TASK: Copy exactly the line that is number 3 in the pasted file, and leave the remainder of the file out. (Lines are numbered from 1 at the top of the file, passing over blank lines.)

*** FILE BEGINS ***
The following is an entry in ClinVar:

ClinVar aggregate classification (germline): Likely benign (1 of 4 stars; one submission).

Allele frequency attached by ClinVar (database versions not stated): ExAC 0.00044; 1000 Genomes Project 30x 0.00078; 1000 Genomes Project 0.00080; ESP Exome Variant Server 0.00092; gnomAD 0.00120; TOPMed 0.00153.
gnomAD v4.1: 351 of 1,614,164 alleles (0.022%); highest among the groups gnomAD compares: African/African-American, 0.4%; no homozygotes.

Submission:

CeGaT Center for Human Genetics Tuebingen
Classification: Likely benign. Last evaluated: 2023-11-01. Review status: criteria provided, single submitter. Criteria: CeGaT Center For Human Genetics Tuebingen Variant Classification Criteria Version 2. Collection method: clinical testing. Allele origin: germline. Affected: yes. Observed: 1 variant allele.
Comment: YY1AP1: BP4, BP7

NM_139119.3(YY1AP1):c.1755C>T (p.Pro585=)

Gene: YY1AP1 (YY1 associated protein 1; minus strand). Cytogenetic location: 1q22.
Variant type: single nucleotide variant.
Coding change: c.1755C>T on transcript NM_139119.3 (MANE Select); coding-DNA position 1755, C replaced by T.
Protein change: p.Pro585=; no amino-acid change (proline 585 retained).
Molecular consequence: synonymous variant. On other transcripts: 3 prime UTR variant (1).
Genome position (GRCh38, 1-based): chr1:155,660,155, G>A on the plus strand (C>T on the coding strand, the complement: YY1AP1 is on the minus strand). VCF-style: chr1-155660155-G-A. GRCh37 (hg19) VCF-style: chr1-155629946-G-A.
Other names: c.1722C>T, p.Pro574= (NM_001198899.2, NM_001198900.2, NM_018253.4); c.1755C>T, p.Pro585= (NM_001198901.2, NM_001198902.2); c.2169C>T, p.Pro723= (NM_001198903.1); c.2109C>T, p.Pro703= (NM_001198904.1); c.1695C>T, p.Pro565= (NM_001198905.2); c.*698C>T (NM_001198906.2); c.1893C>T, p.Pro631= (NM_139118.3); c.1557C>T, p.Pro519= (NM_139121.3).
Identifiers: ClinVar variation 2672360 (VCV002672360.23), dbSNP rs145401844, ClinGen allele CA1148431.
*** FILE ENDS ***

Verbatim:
Allele frequency attached by ClinVar (database versions not stated): ExAC 0.00044; 1000 Genomes Project 30x 0.00078; 1000 Genomes Project 0.00080; ESP Exome Variant Server 0.00092; gnomAD 0.00120; TOPMed 0.00153.